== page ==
Group: New Version of PROTECT IP May Target Legal Sites
An upcoming version of U.S. legislation designed to combat copyright infringement on the Web may include provisions that hold online services such as Twitter, Facebook and YouTube legally responsible for infringing material posted by users, according to one group opposed to the bill.
Two members of the U.S. House of Representatives are expected to introduce a new version of the Preventing Real Online Threats to Economic Creativity and Theft of Intellectual Property Act (the PROTECT IP Act or PIPA) this week. The bill could be similar to a version of the PROTECT IP Act approved by the Senate Judiciary Committee in May, but could include new legal liabilities for websites and online services that host user-generated content, said Demand Progress, a liberal civil liberties group opposed to the legislation.
The Senate version of the bill would allow the U.S. Department of Justice to seek court orders requiring search engines and ISPs to stop sending traffic to websites accused of infringing copyright. The Senate bill would also allow copyright holders to seek court orders requiring payment processors and online ad networks to stop doing business with allegedly infringing websites.
If Demand Progress is correct about the House version of PROTECT IP, the bill would overturn parts of the 13-year-old Digital Millennium Copyright Act that protect websites and ISPs from copyright lawsuits for the infringing activity of their users. "Our allies on [Capitol] Hill say the bill's so bad that it could effectively destroy Youtube, Twitter, and other sites that rely on user-generated content by making the sites' owners legally responsible for everything their users post," the group said in an alert to members.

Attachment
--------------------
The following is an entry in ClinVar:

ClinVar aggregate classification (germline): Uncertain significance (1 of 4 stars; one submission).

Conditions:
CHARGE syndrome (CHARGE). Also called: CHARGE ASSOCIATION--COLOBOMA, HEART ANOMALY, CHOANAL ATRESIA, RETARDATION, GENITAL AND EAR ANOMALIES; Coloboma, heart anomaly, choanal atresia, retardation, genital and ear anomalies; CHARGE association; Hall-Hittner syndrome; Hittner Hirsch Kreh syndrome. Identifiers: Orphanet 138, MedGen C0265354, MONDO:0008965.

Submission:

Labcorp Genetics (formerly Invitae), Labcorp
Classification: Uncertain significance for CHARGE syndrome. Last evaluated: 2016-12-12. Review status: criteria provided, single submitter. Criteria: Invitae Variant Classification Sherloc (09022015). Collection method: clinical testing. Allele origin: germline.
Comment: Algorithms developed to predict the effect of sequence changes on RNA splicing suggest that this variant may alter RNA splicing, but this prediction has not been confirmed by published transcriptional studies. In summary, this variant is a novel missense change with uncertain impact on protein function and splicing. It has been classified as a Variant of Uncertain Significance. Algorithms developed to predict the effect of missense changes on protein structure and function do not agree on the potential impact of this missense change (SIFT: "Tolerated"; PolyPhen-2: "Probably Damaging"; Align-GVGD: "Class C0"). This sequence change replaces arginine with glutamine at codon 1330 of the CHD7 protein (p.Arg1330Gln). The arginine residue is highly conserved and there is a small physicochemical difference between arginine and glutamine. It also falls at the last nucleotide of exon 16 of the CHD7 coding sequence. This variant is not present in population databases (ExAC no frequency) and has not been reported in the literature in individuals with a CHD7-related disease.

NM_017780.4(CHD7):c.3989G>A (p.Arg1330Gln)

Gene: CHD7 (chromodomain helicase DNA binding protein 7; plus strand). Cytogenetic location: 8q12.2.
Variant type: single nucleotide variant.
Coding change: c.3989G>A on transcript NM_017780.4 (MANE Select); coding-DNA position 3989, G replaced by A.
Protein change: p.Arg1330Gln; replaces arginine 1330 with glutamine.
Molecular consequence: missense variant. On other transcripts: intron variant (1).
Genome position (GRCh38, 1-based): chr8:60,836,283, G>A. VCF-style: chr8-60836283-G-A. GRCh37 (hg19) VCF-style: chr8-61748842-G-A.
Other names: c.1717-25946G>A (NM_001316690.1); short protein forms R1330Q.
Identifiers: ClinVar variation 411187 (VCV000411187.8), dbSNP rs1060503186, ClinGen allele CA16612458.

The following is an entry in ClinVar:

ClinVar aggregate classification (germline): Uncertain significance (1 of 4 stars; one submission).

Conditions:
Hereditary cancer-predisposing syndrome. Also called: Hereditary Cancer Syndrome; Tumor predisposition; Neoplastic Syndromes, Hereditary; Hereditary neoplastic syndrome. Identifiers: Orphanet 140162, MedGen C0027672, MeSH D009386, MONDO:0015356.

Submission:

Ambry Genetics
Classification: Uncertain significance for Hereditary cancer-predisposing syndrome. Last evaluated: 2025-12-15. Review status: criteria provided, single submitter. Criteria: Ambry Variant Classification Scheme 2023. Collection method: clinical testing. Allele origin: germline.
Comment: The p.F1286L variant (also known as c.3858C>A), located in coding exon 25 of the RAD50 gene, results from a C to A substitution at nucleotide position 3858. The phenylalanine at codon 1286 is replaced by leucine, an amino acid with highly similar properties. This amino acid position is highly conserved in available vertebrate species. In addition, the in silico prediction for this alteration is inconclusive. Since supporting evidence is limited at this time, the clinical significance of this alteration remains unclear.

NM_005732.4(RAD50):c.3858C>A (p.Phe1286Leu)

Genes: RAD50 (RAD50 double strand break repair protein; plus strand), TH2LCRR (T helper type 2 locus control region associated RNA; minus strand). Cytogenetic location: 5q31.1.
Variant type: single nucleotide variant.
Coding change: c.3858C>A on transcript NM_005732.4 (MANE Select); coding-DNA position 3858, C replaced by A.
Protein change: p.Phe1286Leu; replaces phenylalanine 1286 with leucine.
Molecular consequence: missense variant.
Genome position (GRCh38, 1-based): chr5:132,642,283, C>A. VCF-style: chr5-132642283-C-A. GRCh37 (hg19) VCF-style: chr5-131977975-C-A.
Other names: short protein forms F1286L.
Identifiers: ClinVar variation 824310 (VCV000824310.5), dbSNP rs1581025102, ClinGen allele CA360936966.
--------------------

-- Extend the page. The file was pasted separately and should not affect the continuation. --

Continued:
More than 30,000 U.S. residents sent messages to their lawmakers early Tuesday, Demand Progress said, after the group called on its members to ask their elected representatives to refuse to sponsor the House version of PROTECT IP. The House version is expected to be introduced this week by Representatives Bob Goodlatte, a Virginia Republican, and Lamar Smith, a Texas Republican.
Demand Progress will oppose the House bill if it looks like the Senate version, said David Segal, Demand Progress' executive director. "We ask even those lawmakers who are leaning towards supporting it to hold back for now, decline cosponsorship, and listen to opponents' concerns," he said in an email. "The Senate version of PROTECT IP will stifle free speech and innovation -- and all indications are that the House version will be even worse."
A spokeswoman for Goodlatte declined to comment on the legislation, referring questions to the House Judiciary Committee, where Smith is chairman. A spokeswoman for Smith didn't respond to a request for information about the bill.
Supporters of PROTECT IP say the bill would help shut down foreign websites that sell counterfeit, and sometimes dangerous, products. PROTECT IP would save U.S. jobs by shutting down online sales of counterfeit products, Steve Tepp, chief intellectual property counsel for the Global Intellectual Property Center at the U.S. Chamber of Commerce, wrote in a blog post last month.
"Rogue sites ... flood the U.S. marketplace with dangerously defective products, attract more than 53 billion visits per year, and have total disregard for U.S. laws which are designed to protect consumer safety and intellectual property," Tepp wrote. "Consumers should be able to rely on trust and good faith in buying legitimate products online. Rogue sites and online criminals abuse this trust for their illicit gain."
Several other groups have raised concerns about PROTECT IP. On Monday, trade groups the Consumer Electronics Association, the Computer and Communications Industry Association and NetCoalition sent a letter to Smith, Goodlatte and other House Judiciary Committee members, asking them to hold off on legislation and wait for more input from affected groups.
The three trade groups also sent a letter to other House members, asking them to consider potential "collateral damage" to the Internet before co-sponsoring PROTECT IP. The stakes are high, the letter said. "The technology industry is leading America out of the recession, and inadvertent damage to the tech sector could not happen at a worse time."
Grant Gross covers technology and telecom policy in the U.S. government for The IDG News Service. Follow Grant on Twitter at GrantGross. Grant's e-mail address is email@example.com.